Bulletin wire reports

Momentum of equities continues

U.S. equity benchmarks rose at the start of a week filled with potentially significant catalysts. Treasuries fluctuated and the dollar slipped. After a 2.9 percent gain last week, the S&P 500 index climbed Monday to a five-month high as rising oil prices fueled an advance in energy shares. Financials and consumer stocks also advanced, while the Dow Jones Industrial Average fought to stay positive as Boeing declined on reports that the U.S. Transportation Department was examining the 737 Max’s design certification. Equities have been trending upward, and volatility declining, on expectations the Fed will point the way to just one rate hike in 2019 when it meets this week.

GM, union blasted on plant closing

President Donald Trump took to Twitter on Monday to demand General Motors reopen a car plant in Ohio, a state that could play a pivotal role in his 2020 re-election campaign, and he also criticized the United Auto Workers union and touted investments in the United States by Toyota and other foreign car companies. GM said in November it would idle its factory in Lordstown, Ohio, as part of broader cutbacks that would eliminate a total of 14,000 jobs, and it stopped production there two weeks ago. Trump urged GM to close a factory in China or Mexico instead of idling the one in Lordstown.

Lyft moves ahead with IPO filings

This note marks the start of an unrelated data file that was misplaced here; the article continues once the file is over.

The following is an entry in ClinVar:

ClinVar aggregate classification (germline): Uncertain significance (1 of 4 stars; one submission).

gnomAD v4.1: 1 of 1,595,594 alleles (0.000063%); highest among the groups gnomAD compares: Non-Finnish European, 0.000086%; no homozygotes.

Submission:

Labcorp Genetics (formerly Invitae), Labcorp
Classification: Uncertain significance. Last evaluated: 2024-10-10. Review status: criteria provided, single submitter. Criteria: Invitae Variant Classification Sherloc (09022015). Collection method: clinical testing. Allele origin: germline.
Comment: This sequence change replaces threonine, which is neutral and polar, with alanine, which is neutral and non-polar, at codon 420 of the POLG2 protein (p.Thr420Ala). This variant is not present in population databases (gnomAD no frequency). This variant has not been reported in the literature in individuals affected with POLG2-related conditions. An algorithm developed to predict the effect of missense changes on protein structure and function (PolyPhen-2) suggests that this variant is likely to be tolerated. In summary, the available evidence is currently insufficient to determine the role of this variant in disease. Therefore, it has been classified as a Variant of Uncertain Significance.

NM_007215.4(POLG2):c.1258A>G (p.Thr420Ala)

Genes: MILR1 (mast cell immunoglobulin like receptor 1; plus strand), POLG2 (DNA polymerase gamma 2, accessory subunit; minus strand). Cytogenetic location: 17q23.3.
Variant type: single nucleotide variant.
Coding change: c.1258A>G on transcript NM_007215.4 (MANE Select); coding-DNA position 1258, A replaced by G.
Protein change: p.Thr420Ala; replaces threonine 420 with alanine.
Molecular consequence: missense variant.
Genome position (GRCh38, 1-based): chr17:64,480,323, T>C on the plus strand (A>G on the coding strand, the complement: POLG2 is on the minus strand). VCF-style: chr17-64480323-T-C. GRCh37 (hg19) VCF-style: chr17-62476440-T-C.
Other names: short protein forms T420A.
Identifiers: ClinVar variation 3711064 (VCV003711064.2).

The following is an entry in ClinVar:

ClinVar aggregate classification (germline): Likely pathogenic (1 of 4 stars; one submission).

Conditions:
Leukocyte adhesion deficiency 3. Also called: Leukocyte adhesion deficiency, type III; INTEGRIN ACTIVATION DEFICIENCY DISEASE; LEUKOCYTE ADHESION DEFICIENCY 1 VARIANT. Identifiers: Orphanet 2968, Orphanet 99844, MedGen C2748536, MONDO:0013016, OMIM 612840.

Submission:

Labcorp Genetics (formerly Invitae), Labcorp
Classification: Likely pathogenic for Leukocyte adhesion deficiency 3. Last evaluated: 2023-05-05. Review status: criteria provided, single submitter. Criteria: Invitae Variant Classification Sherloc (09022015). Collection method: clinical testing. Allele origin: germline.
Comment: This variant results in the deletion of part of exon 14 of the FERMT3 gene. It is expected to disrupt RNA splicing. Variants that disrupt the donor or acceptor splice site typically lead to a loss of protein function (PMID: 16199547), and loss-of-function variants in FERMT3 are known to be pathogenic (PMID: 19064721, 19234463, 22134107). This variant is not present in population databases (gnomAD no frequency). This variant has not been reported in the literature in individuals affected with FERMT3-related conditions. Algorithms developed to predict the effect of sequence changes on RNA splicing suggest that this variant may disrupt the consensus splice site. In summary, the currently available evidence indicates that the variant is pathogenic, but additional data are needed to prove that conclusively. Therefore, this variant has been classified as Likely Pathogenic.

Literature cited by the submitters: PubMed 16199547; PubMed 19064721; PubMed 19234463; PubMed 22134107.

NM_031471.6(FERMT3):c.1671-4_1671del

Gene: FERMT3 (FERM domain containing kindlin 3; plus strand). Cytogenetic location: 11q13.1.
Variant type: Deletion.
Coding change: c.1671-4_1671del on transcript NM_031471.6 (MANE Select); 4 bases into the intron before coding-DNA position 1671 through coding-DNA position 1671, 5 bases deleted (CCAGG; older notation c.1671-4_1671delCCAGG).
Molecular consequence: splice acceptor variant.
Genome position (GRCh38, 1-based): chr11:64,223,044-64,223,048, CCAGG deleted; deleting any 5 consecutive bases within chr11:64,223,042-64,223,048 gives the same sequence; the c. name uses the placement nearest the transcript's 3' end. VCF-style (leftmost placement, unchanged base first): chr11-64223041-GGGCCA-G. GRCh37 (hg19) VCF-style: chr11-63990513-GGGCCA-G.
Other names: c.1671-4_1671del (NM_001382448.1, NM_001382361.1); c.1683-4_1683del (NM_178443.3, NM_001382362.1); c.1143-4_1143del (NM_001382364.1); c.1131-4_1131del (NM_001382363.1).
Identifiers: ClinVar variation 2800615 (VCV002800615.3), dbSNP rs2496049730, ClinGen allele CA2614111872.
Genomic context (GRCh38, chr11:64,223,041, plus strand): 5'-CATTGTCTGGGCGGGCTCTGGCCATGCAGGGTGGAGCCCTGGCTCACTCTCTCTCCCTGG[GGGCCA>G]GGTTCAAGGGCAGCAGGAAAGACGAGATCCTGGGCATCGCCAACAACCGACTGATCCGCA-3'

The ride-hailing company Lyft said in a new regulatory filing on Monday that it hoped to be valued at up to $23 billion when it lists on the stock market as soon as next week, the highest number for a tech company since Alibaba, the Chinese e-commerce giant, went public at a $169 billion valuation in 2014. Lyft’s target value is significantly greater than its $15.1 billion valuation in its last private funding round, a sign that it expects a warm reception from investors. Lyft’s IPO is expected to be quickly eclipsed by that of its chief rival, Uber, which may go public at a valuation of up to $120 billion.

Favoritism charge hits Warner Bros.

Kevin Tsujihara, chief executive of AT&T’s recently acquired Warner Bros. studios division, has stepped down after accusations surfaced that he had pushed for a woman with whom he had a sexual relationship to be considered for roles in the company’s films and television shows. Tsujihara, who has worked at the studio for more than two decades, said he made the decision to leave the company after discussing the matter with John Stankey, WarnerMedia’s chief executive. When the allegations first came to light, a lawyer for Tsujihara said his client “did not have a direct role in the actress being cast in any movie.” WarnerMedia said the investigation into Tsujihara’s behavior would continue.